Farewell to 2021, with tourism and travel continuing to struggle for a second year. With yet another year close to home, would we with a travel blog even have a 2021 top 10 to choose from?
Thankfully living near one of the most beautiful places on earth, the Canadian Rockies, provide a wondrous backyard. With gratitude to you our loyal readers for staying with us.
We wish each of you good health and the ability to find joy in 2022. Sometimes the wonders of life are at our fingertips if we just look closely.
2021 Top 10 Posts
As dawn breaks, fog encircles the minarets of Istanbul’s Blue Mosque. Sipping Turkish coffee, we listen to the calls to prayer reverberating from mosques throughout the city, where Asia and Europe meet. A decade ago we fell in love with Turkey. It is a love of the people, the culture, the food and the rich, bold flavour of Turkish coffee. Returning to Canada, we think surely we can learn how to make Turkish coffee at home.
“What’s the difference? Isn’t Nordic walking just walking with hiking poles?”
When I ask friends, “Have you ever tried Nordic walking?” this is the usual response.
I admit it is exactly what I think, when Mandy Johnson, owner of Active By Nature in Canmore, offers to take us Nordic pole walking.
My regular hiking poles are well traveled. From the Inca Trail in Peru to the muddy, root-filled terrain of Canada’s West Coast Trail, the poles are a constant companion. How different can a Nordic walking workout be?
It works. It works because a little trust goes a long way.” Marea Olafson’s wide smile and bright eyes await my reaction. Here in her Saskatchewan arts highway store Freba Pottery, I am a mixture of amazement and disbelief.
“You leave the pottery store open 24 hours a day? And no one steals anything?” This once Saskatchewan farm girl, now big city cynic, finds it all hard to believe.
“Would you steal something?” Marea’s question leaves me taken aback.
Stunning images of Canadian Rockies hovering over sweeping valleys. In this mountain town, finding the best Banff view is a photography treasure hunt.
Banff National Park is Canada’s oldest protected parkland and is designated a UNESCO World Heritage site as part of the Canadian mountain range. It has been beckoning world travelers for over 125 years with its endless green valleys and jaw dropping mountain peaks.
The beauty is surreal. Moraine Lake, gleaming in sunlight, as if turquoise gems have dissolved into its glacial lake waters. Tourists and locals alike, find it challenging to pull their eyes from the mesmerizing shades. One of Canada’s most popular destinations, figuring out how to get to Moraine Lake has become a travel puzzle.
The Valley of the Ten Peaks surrounds the jaw-dropping lake in Banff National Park. Moraine Lake Canada, with nearby mountains, waterfalls and rugged rocky shores, is a must see destination. Indeed any visitor to Banff National Park wants to see Moraine.
At the foot of Cascade Mountain lies the remains of one of the key economic engines that spurred the development of Banff National Park. The Bankhead ghost town was once the thriving coal mining community of Bankhead, Alberta. Now the remnants of the abandoned coal mine sit quietly amid one of the most beautiful locations in Canada.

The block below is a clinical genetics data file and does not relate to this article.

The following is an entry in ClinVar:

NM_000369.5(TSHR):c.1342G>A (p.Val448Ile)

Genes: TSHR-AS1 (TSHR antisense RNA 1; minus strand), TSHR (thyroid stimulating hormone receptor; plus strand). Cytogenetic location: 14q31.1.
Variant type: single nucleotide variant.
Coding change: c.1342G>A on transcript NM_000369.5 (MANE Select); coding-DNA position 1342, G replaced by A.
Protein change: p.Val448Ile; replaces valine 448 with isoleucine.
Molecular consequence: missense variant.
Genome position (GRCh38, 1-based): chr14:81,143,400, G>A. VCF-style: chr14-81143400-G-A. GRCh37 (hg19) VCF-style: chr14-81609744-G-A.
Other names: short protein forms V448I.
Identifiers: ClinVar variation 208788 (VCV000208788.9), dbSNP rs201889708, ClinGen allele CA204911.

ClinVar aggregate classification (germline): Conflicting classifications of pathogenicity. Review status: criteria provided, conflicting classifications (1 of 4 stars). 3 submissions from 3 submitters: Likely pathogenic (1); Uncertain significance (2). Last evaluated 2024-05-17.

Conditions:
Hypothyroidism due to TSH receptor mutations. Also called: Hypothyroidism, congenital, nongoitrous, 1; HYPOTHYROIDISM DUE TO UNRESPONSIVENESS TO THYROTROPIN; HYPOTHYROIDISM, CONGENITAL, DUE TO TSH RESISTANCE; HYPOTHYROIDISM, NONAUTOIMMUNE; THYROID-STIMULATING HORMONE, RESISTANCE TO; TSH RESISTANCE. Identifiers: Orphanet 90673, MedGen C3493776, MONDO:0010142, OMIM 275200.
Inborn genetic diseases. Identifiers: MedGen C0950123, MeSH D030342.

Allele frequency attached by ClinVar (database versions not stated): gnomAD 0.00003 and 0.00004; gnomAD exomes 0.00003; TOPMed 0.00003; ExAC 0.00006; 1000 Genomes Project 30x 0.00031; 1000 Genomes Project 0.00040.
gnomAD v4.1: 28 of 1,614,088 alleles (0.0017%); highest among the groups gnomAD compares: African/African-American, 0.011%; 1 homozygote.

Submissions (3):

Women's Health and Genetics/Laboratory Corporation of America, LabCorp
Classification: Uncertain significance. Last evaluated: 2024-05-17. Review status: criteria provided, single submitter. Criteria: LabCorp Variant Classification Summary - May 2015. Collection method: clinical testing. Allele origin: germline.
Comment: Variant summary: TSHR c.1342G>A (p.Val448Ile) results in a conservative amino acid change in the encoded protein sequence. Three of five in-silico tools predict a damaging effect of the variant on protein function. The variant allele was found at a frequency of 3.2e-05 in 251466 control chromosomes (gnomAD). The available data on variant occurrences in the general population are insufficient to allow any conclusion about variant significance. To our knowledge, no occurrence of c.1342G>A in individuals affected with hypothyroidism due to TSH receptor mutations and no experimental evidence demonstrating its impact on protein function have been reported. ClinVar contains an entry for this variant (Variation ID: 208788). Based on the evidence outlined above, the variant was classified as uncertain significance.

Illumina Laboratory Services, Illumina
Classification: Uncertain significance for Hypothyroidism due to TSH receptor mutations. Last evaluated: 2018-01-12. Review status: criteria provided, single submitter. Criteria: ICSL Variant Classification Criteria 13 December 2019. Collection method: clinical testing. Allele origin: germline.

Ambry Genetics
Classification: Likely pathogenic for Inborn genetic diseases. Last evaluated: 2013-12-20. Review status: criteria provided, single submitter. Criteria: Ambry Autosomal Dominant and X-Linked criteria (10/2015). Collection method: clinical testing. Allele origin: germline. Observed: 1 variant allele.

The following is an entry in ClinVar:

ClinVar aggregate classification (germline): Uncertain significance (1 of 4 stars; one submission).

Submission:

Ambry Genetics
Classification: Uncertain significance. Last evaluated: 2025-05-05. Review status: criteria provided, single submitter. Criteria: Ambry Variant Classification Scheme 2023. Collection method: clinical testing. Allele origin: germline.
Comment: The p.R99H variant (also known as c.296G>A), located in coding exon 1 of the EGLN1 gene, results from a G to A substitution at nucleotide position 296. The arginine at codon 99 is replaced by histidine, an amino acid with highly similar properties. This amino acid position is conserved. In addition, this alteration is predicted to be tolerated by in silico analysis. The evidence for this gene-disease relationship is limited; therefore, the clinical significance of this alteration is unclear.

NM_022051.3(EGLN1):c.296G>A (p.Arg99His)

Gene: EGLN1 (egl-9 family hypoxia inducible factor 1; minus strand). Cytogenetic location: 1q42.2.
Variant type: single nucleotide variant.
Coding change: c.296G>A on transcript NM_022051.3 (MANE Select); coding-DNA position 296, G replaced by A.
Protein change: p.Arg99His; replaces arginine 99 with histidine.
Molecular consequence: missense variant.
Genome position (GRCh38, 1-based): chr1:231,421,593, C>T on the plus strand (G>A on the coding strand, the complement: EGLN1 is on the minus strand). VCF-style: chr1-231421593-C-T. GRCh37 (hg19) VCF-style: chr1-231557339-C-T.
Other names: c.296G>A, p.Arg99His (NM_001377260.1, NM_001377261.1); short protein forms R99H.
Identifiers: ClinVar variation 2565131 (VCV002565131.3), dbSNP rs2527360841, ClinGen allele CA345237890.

Canmore nestles in the Bow Valley corridor of Alberta, east of the entrance of Canada’s jewel, Banff National Park. Established in 1883 as a railway depot, the town sprang to life in 1887 when coal mining began. For over ninety years, coal and Canmore mines were synonymous.
Today the trendy shops, restaurants and art galleries lining main street, reveal little evidence of the coal mine industry. The community thrives on a vision of environmental sensitivity and economic sustainability.
Not necessarily an easy balance in one of the most beautiful towns in Canada.
When in Calgary, Alberta, Canada it is not uncommon to experience the effects of Chinook winds. Chinooks are warm, dry, and typically powerful winds that flow eastward from the Canadian Rockies onto the prairies. A Chinook arch cloud formation is a welcome winter sight.
Pushing typical cold winter air masses away, the chinook weather allows for temperatures to occasionally increase dramatically. And I mean dramatically.
In 1966, strong Chinook winds blew over the southwest Alberta town of Pincher Creek, increasing the air temperature from -23°C (-10°F) to 2°C (36°F). This was a 25°C (46°F) climb in temperature – in one hour!
Visiting South America and finding the blue-footed booby, one begins to think a group of giggling adolescents was summoned for name assignment duty on the continent.
“Let’s call this big pond Lake Titicaca“.
The 12 year old gang doubles over with laughter and snorts.
“That’s nothing! Over here this one will be Lake PooPo“.
Now the puberty driven hysteria is in full swing. They can no longer stand up they are laughing so hard. Rolling about on the ground they spy birds flying overhead. One, who can manage to speak between fits of giggles, calls out,
“Look! There are boobies in the air!”
Wilderness wonderland. Culinary hotspot. Adventure lover playground. Canada’s oldest National Park is its most popular. With 6,641 square kilometres (2,564 square miles) of protected Canadian Rockies, deciding what to do in Banff can be a challenge. From our decades of hiking, cycling and exploring, comes our 3 day Banff itinerary.
With pristine wilderness delivering astonishing vistas at every turn, the UNESCO World Heritage site is a world renowned destination. With over 4 million visitors per year, Banff hotels can book quickly.
We hope to welcome you to Alberta one day soon. Do you have a favourite from our top 10 of 2021?